A Matter of Character, Robin Lee Hatcher
This is the third novel in the Sisters of Bethlehem Springs series.  Daphne is a writer with a secret, Joshua is looking for answers about his grandfather's past.  Journal entries from the past were interspersed through the novel in a way that felt stilted, but aside from that I liked the story line.

The Sweetness of Forgetting, Kristin Harmel
This novel tells the story of Hope and her grandmother who has Alzheimer's.  The novel goes from the present day to the grandmother's past during World War II.  An easy read.  Themes include: doing what's right, finding out who you are, helping others achieve their dreams.  

X - Mr. Terupt Falls Again, Rob Buyea
I do NOT recommend this book.  In my opinion, this is an inappropriate and unnecessary sequel to Because of Mr. Terupt.  This novel talks of private parts and slang for private parts repeatedly, stuffing bras with toilet paper, smoking, drinking vodka in water bottles during school and on and on...  This book was very perverted.  Aimed at pre-teens.

Rebound, Eric Walters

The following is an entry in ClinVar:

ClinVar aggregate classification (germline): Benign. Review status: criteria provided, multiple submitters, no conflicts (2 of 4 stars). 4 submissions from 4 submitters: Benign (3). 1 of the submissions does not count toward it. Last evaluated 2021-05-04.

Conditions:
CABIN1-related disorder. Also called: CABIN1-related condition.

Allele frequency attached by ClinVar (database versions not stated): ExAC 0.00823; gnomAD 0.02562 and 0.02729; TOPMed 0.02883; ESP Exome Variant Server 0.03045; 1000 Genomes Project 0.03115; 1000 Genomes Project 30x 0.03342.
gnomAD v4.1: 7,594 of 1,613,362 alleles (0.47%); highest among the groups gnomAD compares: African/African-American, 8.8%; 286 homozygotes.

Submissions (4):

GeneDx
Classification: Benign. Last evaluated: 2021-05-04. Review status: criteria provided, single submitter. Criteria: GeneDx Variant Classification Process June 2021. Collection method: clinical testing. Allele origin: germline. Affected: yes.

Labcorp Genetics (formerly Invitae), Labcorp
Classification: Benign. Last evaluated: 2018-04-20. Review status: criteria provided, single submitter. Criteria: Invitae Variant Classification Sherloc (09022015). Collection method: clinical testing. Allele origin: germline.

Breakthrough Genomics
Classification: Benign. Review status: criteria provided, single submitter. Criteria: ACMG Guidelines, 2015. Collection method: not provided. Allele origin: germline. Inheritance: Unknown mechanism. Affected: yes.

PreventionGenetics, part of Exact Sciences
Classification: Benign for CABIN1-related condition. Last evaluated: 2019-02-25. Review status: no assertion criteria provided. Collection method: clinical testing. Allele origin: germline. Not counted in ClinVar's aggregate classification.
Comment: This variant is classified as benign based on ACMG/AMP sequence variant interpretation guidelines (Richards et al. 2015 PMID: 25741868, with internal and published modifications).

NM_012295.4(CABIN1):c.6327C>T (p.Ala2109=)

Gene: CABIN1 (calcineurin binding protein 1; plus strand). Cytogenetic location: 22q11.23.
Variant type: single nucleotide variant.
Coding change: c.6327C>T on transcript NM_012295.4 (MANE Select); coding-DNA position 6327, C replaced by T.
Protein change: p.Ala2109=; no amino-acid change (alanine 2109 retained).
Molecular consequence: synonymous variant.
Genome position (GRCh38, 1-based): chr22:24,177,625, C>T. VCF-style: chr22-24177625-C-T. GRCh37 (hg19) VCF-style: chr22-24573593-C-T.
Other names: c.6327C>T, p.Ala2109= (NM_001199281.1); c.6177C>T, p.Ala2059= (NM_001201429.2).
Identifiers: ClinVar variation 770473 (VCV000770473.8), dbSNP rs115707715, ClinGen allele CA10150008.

Sean is determined to turn over a new leaf for grade 8, but a chance encounter with David, a new student in a wheelchair, has the potential to change everything.  Minor references to alcohol and cigarettes.  Main characters participate in dances, informal dating and some fighting.  Aimed at teens.

Ungifted, Gordon Korman
Donovan, an average student and known trouble-maker, finds himself unexpectedly in the gifted school.  This book has some stereotypical characterizations of gifted people and some poor morals with very little consequences.  References to sex education and dances.  Aimed at pre-teens.

Wonder, R. J. Palacio
This novel tells the story of Auggie, a grade 5 boy with facial anomalies, and his entrance into the public school system.  Themes include: fitting in, bullying, discovering who you are.  Mention is made of reincarnation, "The Universe", and girls walking through the woods to meet boys.  Aimed at pre-teens.

Escape from Mr. Lemoncello's Library, Chris Grabenstein
This novel is reminiscent of Charlie and the Chocolate Factory, but a select group of pre-teens win the chance to have a sleepover at the new library.  They are then given the challenge of escaping from the library by using clues.  Aimed at pre-teens. 

~❀~ Chelsey ~❀~


  1. I love to read books for all ages too! Young adult and children's books are so fun...a relaxing read sometimes!

    1. You'll have to tell me some of your favourites, Christina!